“Lapland lives from tourism,” she acknowledged. “The coronavirus is limiting these business activities severely. The government has to do whatever it can. The border issues must be solved, with health the priority, while using common sense.”

Minister of Economic Affairs Mika Lintilä (Centre) viewed that the district organisation is venting its frustration with what remains an “extremely difficult situation” in Lapland.

“The way to take care of these kinds of things as a district organisation is not to start demanding that certain ministers step down. These problems must be solved collaboratively within the government,” he stressed.

Markus Lohi (Centre), a third-term Member of the Finnish Parliament from Rovaniemi, said the demand is a “very radical measure” but also a “big cry for help” for the tourism industry in Lapland.

“The situation here is very dramatic. I want to underline that the Centre as a whole is not demanding that anyone resign,” he commented to Helsingin Sanomat.

Members of the Finnish Parliament, including those from the district organisation, expressed their confidence in Kiuru in October, reminded Antti Lindtman, the chairperson of the Social Democratic Parliamentary Group. Kiuru and the government, he added, also deserve praise for the fact that the epidemiological situation in Finland is the best in the European Union.

“What’s going on inside the Centre? Has the Lapland district moved to the opposition?” he asked.

Aleksi Teivainen – HT

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Government looking to support tourism industry in Lapland, says Marin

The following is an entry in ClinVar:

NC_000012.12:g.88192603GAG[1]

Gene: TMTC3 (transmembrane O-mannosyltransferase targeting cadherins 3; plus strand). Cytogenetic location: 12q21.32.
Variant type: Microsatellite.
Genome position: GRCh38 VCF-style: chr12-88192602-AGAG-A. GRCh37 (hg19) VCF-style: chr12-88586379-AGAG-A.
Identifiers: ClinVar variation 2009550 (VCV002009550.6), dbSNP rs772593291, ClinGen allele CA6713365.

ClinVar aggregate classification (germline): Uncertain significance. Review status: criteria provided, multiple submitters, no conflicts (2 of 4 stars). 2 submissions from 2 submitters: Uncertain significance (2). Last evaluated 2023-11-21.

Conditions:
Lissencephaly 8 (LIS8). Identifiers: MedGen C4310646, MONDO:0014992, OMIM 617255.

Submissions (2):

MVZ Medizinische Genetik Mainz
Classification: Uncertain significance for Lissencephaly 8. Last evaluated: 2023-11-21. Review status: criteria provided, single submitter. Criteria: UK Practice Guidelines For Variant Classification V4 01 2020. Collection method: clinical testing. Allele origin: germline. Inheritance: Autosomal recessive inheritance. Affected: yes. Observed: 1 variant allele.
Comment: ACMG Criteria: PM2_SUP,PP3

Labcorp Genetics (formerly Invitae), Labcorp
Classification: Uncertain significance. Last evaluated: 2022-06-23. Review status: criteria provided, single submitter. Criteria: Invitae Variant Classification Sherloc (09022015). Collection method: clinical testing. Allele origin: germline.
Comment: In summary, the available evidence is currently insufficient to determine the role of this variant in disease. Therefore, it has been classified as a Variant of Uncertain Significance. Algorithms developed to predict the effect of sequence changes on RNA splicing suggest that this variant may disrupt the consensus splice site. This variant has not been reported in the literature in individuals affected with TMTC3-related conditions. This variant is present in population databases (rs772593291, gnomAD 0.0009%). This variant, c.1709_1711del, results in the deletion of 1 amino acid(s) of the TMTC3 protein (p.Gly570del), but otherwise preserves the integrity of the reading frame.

PRIME MINISTER Sanna Marin (SDP) on Thursday assured that the government recognises the precarious situation of the tourism and accommodation industry in Finnish Lapland.

“The Christmas season is a big question mark [for the industry] and we’re looking for answers to that,” she said at the House of the Estates in Helsinki on Thursday. “We already have a vision for how we could support tourism without compromising safety.”

The Finnish government is scheduled to hold a meeting on issues related to cross-border travel next week.

Marin on Thursday reminded that the Ministry of Transport and Communications has already begun drafting a bill that would oblige transport service providers to verify that passengers have tested negative for the new coronavirus before departing for Finland. This, she said, would not only make it easier to manage risks but also make it possible to enter the country without a quarantine.

Minister of Economic Affairs Mika Lintilä (Centre) has demanded that the government re-examines its criteria for designating a country as safe in order to draw tourists from a larger group of countries. He has also floated the idea of creating a “bubble” or “corridor” for tourists to reduce their contacts during visits to Lapland.

Minister of Finance Matti Vanhanen (Centre) has similarly urged the government to make a decision on the corridor model.

Aleksi Teivainen – HT
Source: Uusi Suomi